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tip-up king, November 12, 2007
Posted November 12, 2007
So the animals just sits there and suffers with a crushed leg until you go up and shoot it eh?
I used to think the same thing; then last year I did some research. As it turns out a leg hold trap does not crush a leg - it only "holds" the leg. You could release the animal and it would have no ill effects. And remember all trappers have to check their sets at least once every 24 hours.
Think of all the ducks and pheasants this fox would have eaten in a year.
Don't forget trapping is a legal way of taking animals!
I saw a trapper out this weekend while we were deer hunting. Looked like he was after beavers in a small river. Sounds like fur prices are supposed to be good again? Trappers seem like a dying breed of people.
Sounds like were are going to try and put the hurt on some fox/yotes with firearms soon. Lots of sign in the woods and my buddy saw a fox zooming through.
I would like all that take a look at any images I post to know that in my opinion these animals have only been inconvenienced by maybe a feeling of discomfort by being held by my trap until I arrive to yes, "dispatch" the critter. Of course, I check ALL my sets according to MN law which is a 24hr check for land sets.
If you find this offensive, please don't look at it! And please don't post information that isn't factual.
Hunter4life, I would think you have knocked down some birds in your time hunting that were'nt retrieved that suffered a far worse fate than the furbearers I trap.
To the rest, thanks for looking and taking an interest. Trapping is a wonderful outdoor activity that can be done by yourself of even as a family. It helps reduce the number of game birds eaten each year and can reduce property damage by animals such as beaver,badger, and wood chucks.
there was no false information displayed. I simply asked a question from an unsupportive perspective. I didnt know that some traps now days dont break the legs, but since I asked the question, now I do. I also agree these critters need to be taken out because of the numbers of birds they kill. And, I didnt find it offensive...I simply quesitioned the methods. To your statement about knocking down birds and not retrieving them, I agree that everyone has probably done that a time or two. However, that really doesnt have any bearing on trapping. I dont have anything against trapping at all, but at least the attempt to kill the bird immediatly is there. If I were to trap, which I have considered, I like the idea of the holding traps. I personally think that if you are going to display live photos of trapped animals, and being its a sport that not many people participate in, dont be so defensive if someone questions the methods or the sport in general. Its yoru duty to respond in an educational way, and not make it personal like you have done here.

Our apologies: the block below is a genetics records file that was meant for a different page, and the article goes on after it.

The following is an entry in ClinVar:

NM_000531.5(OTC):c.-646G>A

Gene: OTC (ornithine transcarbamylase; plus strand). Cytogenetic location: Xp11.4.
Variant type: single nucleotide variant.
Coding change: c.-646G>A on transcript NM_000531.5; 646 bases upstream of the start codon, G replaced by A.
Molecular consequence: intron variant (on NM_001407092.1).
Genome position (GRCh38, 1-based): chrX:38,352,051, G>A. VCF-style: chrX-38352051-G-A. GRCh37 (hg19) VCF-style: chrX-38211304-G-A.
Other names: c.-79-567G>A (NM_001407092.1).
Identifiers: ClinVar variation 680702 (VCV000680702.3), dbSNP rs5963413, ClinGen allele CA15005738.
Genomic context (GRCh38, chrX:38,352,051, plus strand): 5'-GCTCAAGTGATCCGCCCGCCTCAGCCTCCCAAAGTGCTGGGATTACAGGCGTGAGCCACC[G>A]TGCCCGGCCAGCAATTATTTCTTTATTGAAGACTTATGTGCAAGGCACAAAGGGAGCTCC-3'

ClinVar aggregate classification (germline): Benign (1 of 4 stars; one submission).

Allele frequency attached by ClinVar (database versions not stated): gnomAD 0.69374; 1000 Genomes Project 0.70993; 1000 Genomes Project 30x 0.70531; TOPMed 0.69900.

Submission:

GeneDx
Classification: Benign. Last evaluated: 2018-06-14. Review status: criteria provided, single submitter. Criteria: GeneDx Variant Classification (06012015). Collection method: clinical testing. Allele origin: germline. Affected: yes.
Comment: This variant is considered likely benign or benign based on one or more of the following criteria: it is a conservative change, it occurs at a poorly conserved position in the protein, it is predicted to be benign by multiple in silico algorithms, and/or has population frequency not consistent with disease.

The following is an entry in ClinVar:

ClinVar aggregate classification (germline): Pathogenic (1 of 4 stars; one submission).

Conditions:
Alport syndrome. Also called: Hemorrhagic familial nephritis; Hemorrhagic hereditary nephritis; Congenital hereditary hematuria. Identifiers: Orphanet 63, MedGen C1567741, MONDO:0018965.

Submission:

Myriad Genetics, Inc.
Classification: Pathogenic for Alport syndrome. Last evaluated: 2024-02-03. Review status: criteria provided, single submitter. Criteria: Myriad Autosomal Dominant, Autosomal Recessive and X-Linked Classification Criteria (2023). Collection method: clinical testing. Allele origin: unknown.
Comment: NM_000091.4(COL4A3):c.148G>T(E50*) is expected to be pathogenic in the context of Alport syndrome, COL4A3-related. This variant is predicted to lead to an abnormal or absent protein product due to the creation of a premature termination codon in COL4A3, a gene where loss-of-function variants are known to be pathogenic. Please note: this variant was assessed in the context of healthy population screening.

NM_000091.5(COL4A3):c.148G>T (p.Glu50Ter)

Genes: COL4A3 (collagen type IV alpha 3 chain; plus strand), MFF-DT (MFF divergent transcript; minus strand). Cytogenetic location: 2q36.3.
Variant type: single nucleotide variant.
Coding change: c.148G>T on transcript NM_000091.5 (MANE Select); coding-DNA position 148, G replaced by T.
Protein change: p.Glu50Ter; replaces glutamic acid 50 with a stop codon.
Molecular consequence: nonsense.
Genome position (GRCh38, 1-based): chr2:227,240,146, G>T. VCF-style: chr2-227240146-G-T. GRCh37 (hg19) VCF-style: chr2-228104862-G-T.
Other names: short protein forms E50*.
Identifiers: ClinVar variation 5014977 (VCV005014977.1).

Good luck, looks like you have one fine pelt already. Winter is coming soon, so I too am getting excited to hunt these citters.
Nice pic!! At home one of our close family friends started trapping this year. I know he got one fox, multiple coon, skunk, possum, and a couple others i think. I saw a white weasel this weekend sitting in a deer stand on his property this weekend. That got him very excited.
Good luck trapping!!
Post deleted by admin
what are coon and rats bringing this year?
Posted November 13, 2007
With the price of gas and everything else, probably not nearly enough!
Excellent work guys
Most people don't realize the advances in trapping.
I've done several spring time pred control terms with the usfws. Since the feds still receive DU funding you would think they would adopt Delta's method's
Think of this every time you see a mink it will eat more ducks in a year than you will the average hunter will harvest.
Now add the effect skunks,fox,coons,otters,yotes have on hatch. Even the fish preferring otter will probably eat more.
The bottom line is no fur market/no incentive NO BIRDS We all just seen the effects of improperly educated "sympathetic" evaluation.
Good thing he is now educated...
Post deleted by hunter4life
Went trapping this year for the first time in about 20 years. Got lots of muskrats and a few minks. No coons yet.
I lost many of my muskrats due to warm weather? and bald eagles. I set trap so they drown and even double-set traps.
And, by the way, fox do eat pheasants...but very few. They mainly survive on mice and rabbits.